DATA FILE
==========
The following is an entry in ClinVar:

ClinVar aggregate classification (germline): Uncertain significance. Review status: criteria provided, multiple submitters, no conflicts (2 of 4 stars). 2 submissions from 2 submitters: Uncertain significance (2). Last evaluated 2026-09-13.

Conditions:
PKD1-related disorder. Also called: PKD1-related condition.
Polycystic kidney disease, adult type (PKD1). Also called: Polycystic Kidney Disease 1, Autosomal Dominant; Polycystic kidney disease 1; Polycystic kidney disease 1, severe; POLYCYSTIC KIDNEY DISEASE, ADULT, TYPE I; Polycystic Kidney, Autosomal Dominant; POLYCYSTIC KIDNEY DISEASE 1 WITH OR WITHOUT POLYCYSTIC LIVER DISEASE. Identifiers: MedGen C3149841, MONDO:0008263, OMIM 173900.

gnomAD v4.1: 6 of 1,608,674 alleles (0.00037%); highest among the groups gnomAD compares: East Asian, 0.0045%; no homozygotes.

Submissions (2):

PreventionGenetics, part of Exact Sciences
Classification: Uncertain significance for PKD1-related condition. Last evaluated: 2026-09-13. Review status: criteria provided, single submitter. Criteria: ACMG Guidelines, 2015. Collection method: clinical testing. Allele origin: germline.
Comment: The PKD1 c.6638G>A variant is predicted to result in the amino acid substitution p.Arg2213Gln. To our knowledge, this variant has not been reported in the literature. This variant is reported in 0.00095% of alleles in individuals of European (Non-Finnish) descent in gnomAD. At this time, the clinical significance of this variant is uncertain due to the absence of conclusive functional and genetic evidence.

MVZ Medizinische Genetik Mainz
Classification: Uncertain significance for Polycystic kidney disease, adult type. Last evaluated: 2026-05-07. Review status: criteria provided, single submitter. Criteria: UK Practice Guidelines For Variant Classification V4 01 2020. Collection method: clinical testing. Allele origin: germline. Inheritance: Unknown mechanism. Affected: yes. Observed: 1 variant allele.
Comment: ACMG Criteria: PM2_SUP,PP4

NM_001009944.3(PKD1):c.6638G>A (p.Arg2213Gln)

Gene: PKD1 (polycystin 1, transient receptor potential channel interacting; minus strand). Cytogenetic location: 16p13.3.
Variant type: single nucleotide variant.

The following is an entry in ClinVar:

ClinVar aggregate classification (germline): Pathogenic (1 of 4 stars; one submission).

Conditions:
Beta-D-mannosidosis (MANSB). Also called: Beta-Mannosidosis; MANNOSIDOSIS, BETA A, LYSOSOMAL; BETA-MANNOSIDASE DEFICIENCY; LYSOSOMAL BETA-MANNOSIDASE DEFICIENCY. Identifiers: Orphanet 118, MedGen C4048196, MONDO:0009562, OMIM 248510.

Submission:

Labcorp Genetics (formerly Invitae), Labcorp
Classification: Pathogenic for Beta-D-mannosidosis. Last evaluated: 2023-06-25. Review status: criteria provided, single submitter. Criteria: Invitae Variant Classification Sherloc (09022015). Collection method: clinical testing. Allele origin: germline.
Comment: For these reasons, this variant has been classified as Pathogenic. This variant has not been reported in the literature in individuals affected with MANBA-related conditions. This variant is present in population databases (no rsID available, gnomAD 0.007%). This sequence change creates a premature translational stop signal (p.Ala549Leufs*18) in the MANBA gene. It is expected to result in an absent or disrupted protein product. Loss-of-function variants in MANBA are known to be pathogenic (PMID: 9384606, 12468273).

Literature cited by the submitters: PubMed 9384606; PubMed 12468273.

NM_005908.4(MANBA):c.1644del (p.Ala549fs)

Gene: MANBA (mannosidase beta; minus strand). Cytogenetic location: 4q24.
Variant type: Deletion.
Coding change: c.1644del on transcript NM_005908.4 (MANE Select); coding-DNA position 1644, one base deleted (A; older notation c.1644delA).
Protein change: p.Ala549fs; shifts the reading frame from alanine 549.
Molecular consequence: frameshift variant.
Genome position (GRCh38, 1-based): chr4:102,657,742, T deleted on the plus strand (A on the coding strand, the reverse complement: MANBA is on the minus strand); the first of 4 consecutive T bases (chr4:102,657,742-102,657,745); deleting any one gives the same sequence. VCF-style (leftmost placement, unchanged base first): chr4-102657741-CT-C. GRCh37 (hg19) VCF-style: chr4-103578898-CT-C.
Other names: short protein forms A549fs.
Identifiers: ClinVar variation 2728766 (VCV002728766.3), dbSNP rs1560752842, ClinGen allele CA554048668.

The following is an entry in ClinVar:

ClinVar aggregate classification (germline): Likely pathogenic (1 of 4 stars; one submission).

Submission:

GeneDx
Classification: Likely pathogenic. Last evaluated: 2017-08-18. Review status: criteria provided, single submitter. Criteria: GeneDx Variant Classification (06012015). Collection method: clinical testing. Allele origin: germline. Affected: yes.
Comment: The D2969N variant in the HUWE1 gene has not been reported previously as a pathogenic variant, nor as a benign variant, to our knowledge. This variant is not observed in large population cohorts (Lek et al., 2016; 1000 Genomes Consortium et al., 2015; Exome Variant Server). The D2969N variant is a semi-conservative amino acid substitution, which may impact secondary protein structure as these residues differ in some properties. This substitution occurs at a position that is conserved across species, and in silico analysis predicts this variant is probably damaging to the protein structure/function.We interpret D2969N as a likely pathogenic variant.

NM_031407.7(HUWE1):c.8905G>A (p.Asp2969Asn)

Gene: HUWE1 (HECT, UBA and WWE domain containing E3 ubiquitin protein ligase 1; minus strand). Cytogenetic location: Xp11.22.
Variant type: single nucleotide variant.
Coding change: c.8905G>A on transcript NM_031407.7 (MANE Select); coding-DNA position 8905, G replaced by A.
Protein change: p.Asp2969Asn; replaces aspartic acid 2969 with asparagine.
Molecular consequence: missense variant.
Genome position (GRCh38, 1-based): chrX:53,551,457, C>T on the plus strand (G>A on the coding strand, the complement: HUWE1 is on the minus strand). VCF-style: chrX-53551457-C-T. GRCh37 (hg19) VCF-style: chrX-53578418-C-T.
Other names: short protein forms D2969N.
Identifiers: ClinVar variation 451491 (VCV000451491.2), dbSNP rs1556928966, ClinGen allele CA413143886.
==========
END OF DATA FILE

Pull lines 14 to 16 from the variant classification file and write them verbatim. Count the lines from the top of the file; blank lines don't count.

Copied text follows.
NM_001009944.3(PKD1):c.6638G>A (p.Arg2213Gln)

Gene: PKD1 (polycystin 1, transient receptor potential channel interacting; minus strand). Cytogenetic location: 16p13.3.
Variant type: single nucleotide variant.